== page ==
To most people, even local historians, the development of local government appears complex and boring. Yet it has a profound effect on the way villagers lived within their community. This summary is written from the viewpoint of a rural community; the history of local government in towns and cities is different.
There are four distinct phases: Danelaw with its wapentakes and tithings, the feudal manorial system of the Normans, the vestry meeting initially based on the parish church, and finally the modern system of civil parishes and districts. Before the nineteenth-century there was very little semblance of the sort of local government we are familiar with today. What local government there was evolved from piecemeal reactions to national crises and made up of people appointed rather than elected. However, it did meet the needs of the times, with most aspects of administration carried out at the parish level through local land-owners. It took most of the nineteenth-century to establish an effective system of local government, based on counties and districts. Although there has been an increasing involvement of central authority since feudal times, accompanied by erosion of local power, this process greatly accelerated during the twentieth century. By then the parishes had surrendered most of the control of their local communities to higher authorities.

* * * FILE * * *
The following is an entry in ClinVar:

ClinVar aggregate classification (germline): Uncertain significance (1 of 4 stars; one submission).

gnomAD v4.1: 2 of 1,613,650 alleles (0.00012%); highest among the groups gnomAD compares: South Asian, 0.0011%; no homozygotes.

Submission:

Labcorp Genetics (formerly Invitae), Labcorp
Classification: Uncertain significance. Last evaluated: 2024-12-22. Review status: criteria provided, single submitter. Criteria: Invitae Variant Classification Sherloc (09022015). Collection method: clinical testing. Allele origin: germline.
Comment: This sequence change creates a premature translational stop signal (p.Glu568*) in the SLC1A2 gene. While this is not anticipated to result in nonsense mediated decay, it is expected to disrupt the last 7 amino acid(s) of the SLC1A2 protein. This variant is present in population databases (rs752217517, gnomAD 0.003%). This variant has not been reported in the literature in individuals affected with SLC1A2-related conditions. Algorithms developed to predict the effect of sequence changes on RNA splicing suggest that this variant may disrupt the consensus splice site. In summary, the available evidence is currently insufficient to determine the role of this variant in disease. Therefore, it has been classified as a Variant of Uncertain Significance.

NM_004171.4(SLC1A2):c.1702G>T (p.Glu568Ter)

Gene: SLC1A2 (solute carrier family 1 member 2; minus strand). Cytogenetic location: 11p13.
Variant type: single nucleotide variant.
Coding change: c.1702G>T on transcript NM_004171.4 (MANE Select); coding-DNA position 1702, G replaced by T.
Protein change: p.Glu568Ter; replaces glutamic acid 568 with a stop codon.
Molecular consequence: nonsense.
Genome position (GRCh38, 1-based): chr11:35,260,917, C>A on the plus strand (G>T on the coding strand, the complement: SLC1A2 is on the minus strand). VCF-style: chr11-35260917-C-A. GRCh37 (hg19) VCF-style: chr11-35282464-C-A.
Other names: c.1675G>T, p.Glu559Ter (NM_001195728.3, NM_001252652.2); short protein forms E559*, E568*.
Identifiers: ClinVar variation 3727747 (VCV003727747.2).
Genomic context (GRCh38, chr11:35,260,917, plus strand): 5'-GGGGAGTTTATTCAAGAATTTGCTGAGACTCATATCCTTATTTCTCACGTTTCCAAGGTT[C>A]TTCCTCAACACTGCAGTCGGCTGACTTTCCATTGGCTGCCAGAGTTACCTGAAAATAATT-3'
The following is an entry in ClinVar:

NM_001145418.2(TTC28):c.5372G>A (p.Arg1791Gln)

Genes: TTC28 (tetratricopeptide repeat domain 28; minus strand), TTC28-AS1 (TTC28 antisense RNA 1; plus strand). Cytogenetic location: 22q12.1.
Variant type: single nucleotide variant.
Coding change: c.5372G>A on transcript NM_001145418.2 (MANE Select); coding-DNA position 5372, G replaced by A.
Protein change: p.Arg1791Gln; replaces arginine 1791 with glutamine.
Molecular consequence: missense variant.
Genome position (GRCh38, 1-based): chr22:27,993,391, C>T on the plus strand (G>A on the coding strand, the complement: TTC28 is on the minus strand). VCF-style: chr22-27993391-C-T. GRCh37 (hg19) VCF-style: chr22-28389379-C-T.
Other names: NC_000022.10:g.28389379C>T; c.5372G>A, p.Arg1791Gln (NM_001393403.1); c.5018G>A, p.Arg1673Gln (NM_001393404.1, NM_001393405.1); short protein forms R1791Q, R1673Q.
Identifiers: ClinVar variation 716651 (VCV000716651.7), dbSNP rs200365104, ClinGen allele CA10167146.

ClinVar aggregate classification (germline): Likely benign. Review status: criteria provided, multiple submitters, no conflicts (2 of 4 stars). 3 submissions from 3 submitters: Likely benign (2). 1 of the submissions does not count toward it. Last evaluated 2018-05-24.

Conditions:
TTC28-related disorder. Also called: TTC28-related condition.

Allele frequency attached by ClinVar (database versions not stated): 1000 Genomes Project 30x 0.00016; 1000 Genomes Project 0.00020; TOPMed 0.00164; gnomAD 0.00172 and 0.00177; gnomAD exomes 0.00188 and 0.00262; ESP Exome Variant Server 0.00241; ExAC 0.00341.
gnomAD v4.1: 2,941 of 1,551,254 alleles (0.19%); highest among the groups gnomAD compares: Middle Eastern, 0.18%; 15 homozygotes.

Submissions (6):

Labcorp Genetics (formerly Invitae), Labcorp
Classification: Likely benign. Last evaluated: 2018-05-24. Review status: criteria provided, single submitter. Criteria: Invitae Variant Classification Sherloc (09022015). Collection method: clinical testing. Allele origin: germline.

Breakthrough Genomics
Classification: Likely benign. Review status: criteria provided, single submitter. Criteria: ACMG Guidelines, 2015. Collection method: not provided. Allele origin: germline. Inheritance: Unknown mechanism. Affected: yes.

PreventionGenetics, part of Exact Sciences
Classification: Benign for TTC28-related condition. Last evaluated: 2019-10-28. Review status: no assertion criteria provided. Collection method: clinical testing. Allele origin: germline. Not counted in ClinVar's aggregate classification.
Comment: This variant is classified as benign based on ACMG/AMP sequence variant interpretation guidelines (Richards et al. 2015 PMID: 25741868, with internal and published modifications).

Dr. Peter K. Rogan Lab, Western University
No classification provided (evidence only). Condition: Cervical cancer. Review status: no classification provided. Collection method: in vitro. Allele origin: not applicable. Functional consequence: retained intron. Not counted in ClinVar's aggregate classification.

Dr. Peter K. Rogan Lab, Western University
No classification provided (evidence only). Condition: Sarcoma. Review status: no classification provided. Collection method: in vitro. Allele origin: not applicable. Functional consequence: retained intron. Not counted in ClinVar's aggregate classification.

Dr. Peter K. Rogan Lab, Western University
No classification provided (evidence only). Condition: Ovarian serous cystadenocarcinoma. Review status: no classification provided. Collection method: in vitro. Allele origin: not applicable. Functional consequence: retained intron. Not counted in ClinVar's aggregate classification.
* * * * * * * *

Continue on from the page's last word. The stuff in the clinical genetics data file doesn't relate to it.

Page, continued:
It was not until the nineteenth century that local government bodies, as we would recognise them today and with elected rather than appointed members, first appeared. This section of the website is really devoted to these bodies and, consequently, older records relevant to village administration appear under “Sources” and “Parish Records”.
Surveyor of Highways
The Poor Law Unions, which from 1834 amalgamated groups of parish-level poor law guardians into larger units, paved the way for modern local government. At other times in the nineteenth century, national government responded to current crises by setting up local boards, such as the Highways Boards in 1862 and the School Boards in 1870. Great Ayton did not have a School Board, because of the existence of the National School (see Schools)
Successive Public Health Acts over the nineteenth century set up Rural Sanitary Authorities and Parochial Sanitary Committees, see Public Health
County Councils appeared from 1888, and in 1894 the Rural Sanitary Authorities became Rural District Councils, at first with responsibilities for sanitation and highways. Selections from Stokesley RDC minutes are included here.
Civil Parish Councils appeared from 1894, and there are Great Ayton Parish Council minutes from this date.
In 1974 smaller RDCs were joined up into larger District Councils, Stokesley and Great Ayton became part of Hambleton District.
Back to Home